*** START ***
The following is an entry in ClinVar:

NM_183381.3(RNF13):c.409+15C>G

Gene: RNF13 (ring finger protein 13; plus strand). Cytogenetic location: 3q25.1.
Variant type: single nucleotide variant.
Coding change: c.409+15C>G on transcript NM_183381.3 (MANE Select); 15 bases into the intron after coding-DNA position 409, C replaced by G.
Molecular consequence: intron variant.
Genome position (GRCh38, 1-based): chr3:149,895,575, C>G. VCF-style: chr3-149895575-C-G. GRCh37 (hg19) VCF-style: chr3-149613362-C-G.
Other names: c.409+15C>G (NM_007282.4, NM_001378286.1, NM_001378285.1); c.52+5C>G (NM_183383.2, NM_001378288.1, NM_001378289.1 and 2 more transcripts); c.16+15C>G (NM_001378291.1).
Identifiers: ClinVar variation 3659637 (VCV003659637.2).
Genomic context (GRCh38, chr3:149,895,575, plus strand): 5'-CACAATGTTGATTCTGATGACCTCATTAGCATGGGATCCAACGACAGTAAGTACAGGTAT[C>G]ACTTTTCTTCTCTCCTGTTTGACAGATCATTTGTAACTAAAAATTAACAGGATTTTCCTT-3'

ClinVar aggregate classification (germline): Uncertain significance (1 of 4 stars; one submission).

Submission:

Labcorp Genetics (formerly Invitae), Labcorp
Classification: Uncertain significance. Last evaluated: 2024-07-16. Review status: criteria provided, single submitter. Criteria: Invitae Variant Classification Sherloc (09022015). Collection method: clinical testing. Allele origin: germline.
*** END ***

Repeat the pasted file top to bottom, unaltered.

The following is an entry in ClinVar:

NM_183381.3(RNF13):c.409+15C>G

Gene: RNF13 (ring finger protein 13; plus strand). Cytogenetic location: 3q25.1.
Variant type: single nucleotide variant.
Coding change: c.409+15C>G on transcript NM_183381.3 (MANE Select); 15 bases into the intron after coding-DNA position 409, C replaced by G.
Molecular consequence: intron variant.
Genome position (GRCh38, 1-based): chr3:149,895,575, C>G. VCF-style: chr3-149895575-C-G. GRCh37 (hg19) VCF-style: chr3-149613362-C-G.
Other names: c.409+15C>G (NM_007282.4, NM_001378286.1, NM_001378285.1); c.52+5C>G (NM_183383.2, NM_001378288.1, NM_001378289.1 and 2 more transcripts); c.16+15C>G (NM_001378291.1).
Identifiers: ClinVar variation 3659637 (VCV003659637.2).
Genomic context (GRCh38, chr3:149,895,575, plus strand): 5'-CACAATGTTGATTCTGATGACCTCATTAGCATGGGATCCAACGACAGTAAGTACAGGTAT[C>G]ACTTTTCTTCTCTCCTGTTTGACAGATCATTTGTAACTAAAAATTAACAGGATTTTCCTT-3'

ClinVar aggregate classification (germline): Uncertain significance (1 of 4 stars; one submission).

Submission:

Labcorp Genetics (formerly Invitae), Labcorp
Classification: Uncertain significance. Last evaluated: 2024-07-16. Review status: criteria provided, single submitter. Criteria: Invitae Variant Classification Sherloc (09022015). Collection method: clinical testing. Allele origin: germline.